Georgia Bulletin

The Newspaper of the Catholic Archdiocese of Atlanta

Celebrating Mary’s Birthday With Humility And Joy

Published September 6, 2007

Imagine this: It is Christmas Day, and instead of dwelling on the stuff awaiting them beneath the tree, kids are lighting candles on a birthday cake and singing “Happy Birthday” to Jesus.

What a concept, huh?

Although the celebration of Jesus’ birthday has given rise to excessive commercialism, especially in wealthier nations like our own, it doesn’t have to be this way.

There are, after all, two other birthdays celebrated in the liturgical year—that of John the Baptist on June 24 and the Blessed Virgin Mary on September 8.

Fortunately, neither has given rise to a frenzy of consumerism.

We don’t know much about the Virgin Mary’s beginnings, since there is no mention of her birth in the Gospels, but tradition tells us she was born to Joachim and Anne.

And we know from her own prayer in St. Luke’s Gospel, “The Magnificat,” that she glorified God for providing for the poor: “He hath put down the mighty from their seat, and hath exalted the humble. He hath filled the hungry with good things, and the rich He hath sent empty away” (1:52-53).

Her simple words are a cue for celebrating her birthday. We needn’t rush to the store to buy things. Instead, we can create the party from the humble ingredients found in our cupboards, our prayer books and our own backyards.

Women for Faith and Family, an international Catholic group that embraces the church’s traditional teachings on life, family and faith, suggests down-home ways to honor Mary on her special day.

Here are some ideas from the group’s Web site (

Families with children can bake an angel food cake, so named because the texture is so white and fluffy that the cake was considered an appropriate treat to feed celestial beings.

And here’s a thought: Even if you have formerly been hesitant to bake a cake “from scratch,” why not say a “Hail Mary” and give it a try?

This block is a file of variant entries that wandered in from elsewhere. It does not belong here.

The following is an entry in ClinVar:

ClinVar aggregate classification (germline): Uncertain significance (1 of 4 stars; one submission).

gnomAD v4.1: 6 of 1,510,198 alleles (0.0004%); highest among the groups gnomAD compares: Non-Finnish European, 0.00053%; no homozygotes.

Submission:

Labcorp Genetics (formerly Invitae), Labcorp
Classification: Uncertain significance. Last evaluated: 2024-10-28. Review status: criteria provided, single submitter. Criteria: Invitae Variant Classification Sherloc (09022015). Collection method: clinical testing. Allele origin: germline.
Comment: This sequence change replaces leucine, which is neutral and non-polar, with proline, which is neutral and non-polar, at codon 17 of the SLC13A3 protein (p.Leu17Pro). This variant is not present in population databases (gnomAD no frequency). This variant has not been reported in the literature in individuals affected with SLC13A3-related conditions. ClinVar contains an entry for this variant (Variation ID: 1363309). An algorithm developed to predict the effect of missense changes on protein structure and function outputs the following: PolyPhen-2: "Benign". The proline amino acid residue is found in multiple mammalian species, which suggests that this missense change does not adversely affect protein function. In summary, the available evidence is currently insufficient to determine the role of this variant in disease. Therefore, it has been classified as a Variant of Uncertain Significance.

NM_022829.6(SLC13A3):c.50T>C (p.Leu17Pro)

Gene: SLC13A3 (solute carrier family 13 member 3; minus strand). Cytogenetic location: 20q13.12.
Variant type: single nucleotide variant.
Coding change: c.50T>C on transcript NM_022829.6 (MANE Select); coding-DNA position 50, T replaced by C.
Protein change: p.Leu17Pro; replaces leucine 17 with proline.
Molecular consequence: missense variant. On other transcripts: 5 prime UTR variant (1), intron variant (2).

This simple cake has egg whites, flour, vanilla and sugar, and there are many basic recipes in cookbooks and on Web sites.

For Mary’s celebration, use white icing made from mixing confectioner’s sugar with milk and a few drops of vanilla. You might also tint some icing pale blue, a color that symbolizes Our Lady’s fidelity.

Now add 10 candles to represent the 10 Hail Marys in a decade of the rosary. Mom or Dad can light each candle, one at a time, with the family saying a “Hail Mary” for each one—and then letting the children blow out all the candles.

There are other ways to honor Our Lady that have nothing to do with buying stuff in stores. If you have a statue—or icon—of the Blessed Mother in your home, you might invite the children to collect flowers from the yard and make a humble bouquet for her or light a votive candle.

There is no need to rush out and get fancy flowers. As any child knows, a single wildflower plucked from the front yard can convey more love than a cluster of the finest, most costly roses.

Prayers are another simple and heartfelt way to honor Our Lady. Families might pray the rosary together and say the Litany of the Blessed Virgin Mary.

This litany is filled with gorgeous, poetic descriptions of the Mother of God, calling her “cause of our joy, spiritual vessel, mystical rose, tower of ivory, house of gold and ark of the covenant.” She is also praised as “gate of heaven, morning star, health of the sick and refuge of sinners.”

You’ll find the litany in Catholic prayer books, as well as on the Women for Faith and Family Web site. Also on the Web site, for those who enjoy singing, there is a truly lovely hymn called “Mary the Dawn,” taken from the Adoremus Hymnal.

The chanted hymn links Mary and Jesus with vivid images drawn from nature: “Mary the Dawn, Christ the Perfect Day; Mary the Gate, Christ the Heavenly Way; Mary the Root, Christ the Mystic Vine; Mary the Grape, Christ the Sacred Wine.”

In addition, little children might enjoy drawing their ideas of Mary as a baby—and as a little girl.

On Mary’s birthday, you needn’t try every single one of these suggestions. Instead, you might follow the path of St. Therese of Lisieux, who truly loved the Blessed Mother.

St. Therese suggested that we become like children and learn to do simple things with great love. Of course, love is the key on this special birthday. May your tender actions today draw you closer to the Immaculate Heart of Mary! And may you find joy in celebrating her birth with simplicity and humility!


Lorraine V. Murray is the author of “Grace Notes: Embracing the Joy of Christ in a Broken World,” “How Shall We Celebrate?” and “Why Me? Why Now?” Her readers may contact her at Artwork featured in the print edition by Jef Murray (